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By Clay Waters | March 23, 2012 | 3:07 PM EDT

Former New York Times Supreme Court reporter Linda Greenhouse, who previously confessed she couldn't grasp "the moral compass" of people who opposed Obama-care, denied the need for any balance when discussing the constitutionality of the matter in her Wednesday column, since the measure's opponents are so obviously wrong.

Journalistic convention requires that when there are two identifiable sides to a story, each side gets its say, in neutral fashion, without the writer’s thumb on the scale. This rule presents a challenge when one side of a controversy obviously lacks merit. But mainstream journalism has learned to navigate those challenges, choosing evolution over “intelligent design,” for example, and treating climate change naysayers as cranks.

By Jeffrey Meyer | March 23, 2012 | 2:30 PM EDT

On Friday’s edition of MSNBC’s NOW with Alex Wagner, former DNC Communications Director Karen Finney (and occasional MSNBC host) used the tragic death of Trayvon Martin to viciously attack Republicans across the country.  The segment started out examining the role of gun laws in our society and quickly turned into an assault on Republicans, following comments made by liberal-host Wagner.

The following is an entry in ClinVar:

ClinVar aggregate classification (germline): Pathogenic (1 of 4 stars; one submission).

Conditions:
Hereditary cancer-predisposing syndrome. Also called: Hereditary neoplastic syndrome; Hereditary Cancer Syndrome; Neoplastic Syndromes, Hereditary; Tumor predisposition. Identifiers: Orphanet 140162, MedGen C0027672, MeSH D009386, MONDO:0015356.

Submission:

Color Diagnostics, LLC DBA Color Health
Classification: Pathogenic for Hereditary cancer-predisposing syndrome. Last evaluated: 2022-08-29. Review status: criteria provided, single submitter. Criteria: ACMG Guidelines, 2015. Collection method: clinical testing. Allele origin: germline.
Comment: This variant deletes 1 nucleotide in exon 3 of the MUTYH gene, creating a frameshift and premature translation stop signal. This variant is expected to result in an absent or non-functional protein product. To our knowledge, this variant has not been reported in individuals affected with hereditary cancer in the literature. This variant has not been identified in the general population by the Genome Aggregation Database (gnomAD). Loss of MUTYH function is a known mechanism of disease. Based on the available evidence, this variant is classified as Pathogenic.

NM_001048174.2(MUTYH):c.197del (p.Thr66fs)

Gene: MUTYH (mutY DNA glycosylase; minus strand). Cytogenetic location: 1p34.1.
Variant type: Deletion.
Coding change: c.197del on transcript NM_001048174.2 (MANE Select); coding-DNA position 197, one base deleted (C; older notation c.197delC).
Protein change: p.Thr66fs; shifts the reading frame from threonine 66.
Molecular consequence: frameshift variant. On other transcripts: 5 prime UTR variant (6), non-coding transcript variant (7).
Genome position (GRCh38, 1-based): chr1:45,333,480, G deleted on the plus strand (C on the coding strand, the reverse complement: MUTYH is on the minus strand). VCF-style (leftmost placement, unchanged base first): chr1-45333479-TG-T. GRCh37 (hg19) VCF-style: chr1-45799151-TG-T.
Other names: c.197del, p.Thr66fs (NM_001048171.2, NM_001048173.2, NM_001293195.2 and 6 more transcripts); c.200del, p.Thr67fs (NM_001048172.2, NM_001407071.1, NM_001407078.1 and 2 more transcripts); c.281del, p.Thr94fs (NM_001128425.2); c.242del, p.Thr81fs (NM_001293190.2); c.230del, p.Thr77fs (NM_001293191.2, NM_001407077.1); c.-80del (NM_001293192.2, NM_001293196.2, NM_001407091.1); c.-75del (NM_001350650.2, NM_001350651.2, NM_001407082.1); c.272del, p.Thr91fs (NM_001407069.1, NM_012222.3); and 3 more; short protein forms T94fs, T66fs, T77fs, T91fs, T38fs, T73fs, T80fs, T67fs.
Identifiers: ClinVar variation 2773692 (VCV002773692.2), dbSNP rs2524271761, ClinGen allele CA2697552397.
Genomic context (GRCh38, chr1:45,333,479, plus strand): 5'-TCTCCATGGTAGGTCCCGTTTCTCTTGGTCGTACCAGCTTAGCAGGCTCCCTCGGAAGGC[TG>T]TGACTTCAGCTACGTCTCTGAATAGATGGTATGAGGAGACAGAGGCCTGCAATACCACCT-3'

Wagner made the claim that, “We had a map of the 25, 26 states with stand your ground laws. You can actually overlay a map of the red states in this country.”  Such divisive rhetoric fed into the liberal talking point for Karen as she went on a tirade.  [See video below.  MP3 audio here.]

By Clay Waters | March 23, 2012 | 1:33 PM EDT

Friday's New York Times column by Paul Krugman is titled "Paranoia Strikes Deeper." (It's evidently a sequel to Krugman's "Paranoia Strikes Deep" column of November 9, 2009. We eagerly await the final installment of the trilogy, "Paranoia Strikes Deepest," which should come out before the 2012 election.)

By Matthew Balan | March 23, 2012 | 12:00 PM EDT

ABC, CBS, and NBC covered the far-left Occupy Wall Street movement with glee during 2011, devoting 33 stories on the air during the first eleven days of October alone to publicizing the protests. However, the Big Three networks have yet to mention the planned demonstrations in 140 cities across the U.S. today at noon local time against the Obama administration's sterilization, abortifacient, and contraception mandate.

The Coalition to Stop the HHS Mandate, which is being coordinated by the Illinois-based Pro-Life Action League; and includes multiple pro-life, social conservative, and religious groups, including Human Life International, The Becket Fund for Religious Liberty, the Alliance Defense Fund, and Priests for Life; have organized the "Stand Up For Religious Freedom" rallies "in defense of religious freedom and STAND UP against the Obama administration's HHS mandate at federal building in cities across the country."

By Jack Coleman | March 23, 2012 | 11:45 AM EDT

Give the man credit, he keeps setting new standards for delusion.

It was only weeks ago that liberal radio host Thom Hartmann was offering the most novel theory yet for the US-led invasion of Iraq, that it was a Rube Goldbergesque plot to privatize Social Security. (audio clips after page break)

By Clay Waters | March 23, 2012 | 11:09 AM EDT